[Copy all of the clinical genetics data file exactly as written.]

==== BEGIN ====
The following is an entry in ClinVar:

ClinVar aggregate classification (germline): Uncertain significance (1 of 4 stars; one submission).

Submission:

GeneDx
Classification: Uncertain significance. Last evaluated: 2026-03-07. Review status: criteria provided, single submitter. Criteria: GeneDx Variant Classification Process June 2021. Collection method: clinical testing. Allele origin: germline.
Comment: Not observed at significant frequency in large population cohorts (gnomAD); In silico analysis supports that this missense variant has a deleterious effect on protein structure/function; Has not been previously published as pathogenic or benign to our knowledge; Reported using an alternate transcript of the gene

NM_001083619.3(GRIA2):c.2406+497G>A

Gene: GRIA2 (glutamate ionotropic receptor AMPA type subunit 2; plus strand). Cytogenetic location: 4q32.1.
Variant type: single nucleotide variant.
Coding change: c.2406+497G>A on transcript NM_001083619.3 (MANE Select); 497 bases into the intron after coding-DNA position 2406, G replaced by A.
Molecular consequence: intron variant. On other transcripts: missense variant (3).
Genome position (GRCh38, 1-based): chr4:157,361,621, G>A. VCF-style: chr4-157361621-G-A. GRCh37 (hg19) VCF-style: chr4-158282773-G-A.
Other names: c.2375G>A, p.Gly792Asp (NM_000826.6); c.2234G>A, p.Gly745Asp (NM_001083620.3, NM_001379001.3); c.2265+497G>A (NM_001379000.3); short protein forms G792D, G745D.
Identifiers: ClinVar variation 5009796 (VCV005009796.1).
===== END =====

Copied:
The following is an entry in ClinVar:

ClinVar aggregate classification (germline): Uncertain significance (1 of 4 stars; one submission).

Submission:

GeneDx
Classification: Uncertain significance. Last evaluated: 2026-03-07. Review status: criteria provided, single submitter. Criteria: GeneDx Variant Classification Process June 2021. Collection method: clinical testing. Allele origin: germline.
Comment: Not observed at significant frequency in large population cohorts (gnomAD); In silico analysis supports that this missense variant has a deleterious effect on protein structure/function; Has not been previously published as pathogenic or benign to our knowledge; Reported using an alternate transcript of the gene

NM_001083619.3(GRIA2):c.2406+497G>A

Gene: GRIA2 (glutamate ionotropic receptor AMPA type subunit 2; plus strand). Cytogenetic location: 4q32.1.
Variant type: single nucleotide variant.
Coding change: c.2406+497G>A on transcript NM_001083619.3 (MANE Select); 497 bases into the intron after coding-DNA position 2406, G replaced by A.
Molecular consequence: intron variant. On other transcripts: missense variant (3).
Genome position (GRCh38, 1-based): chr4:157,361,621, G>A. VCF-style: chr4-157361621-G-A. GRCh37 (hg19) VCF-style: chr4-158282773-G-A.
Other names: c.2375G>A, p.Gly792Asp (NM_000826.6); c.2234G>A, p.Gly745Asp (NM_001083620.3, NM_001379001.3); c.2265+497G>A (NM_001379000.3); short protein forms G792D, G745D.
Identifiers: ClinVar variation 5009796 (VCV005009796.1).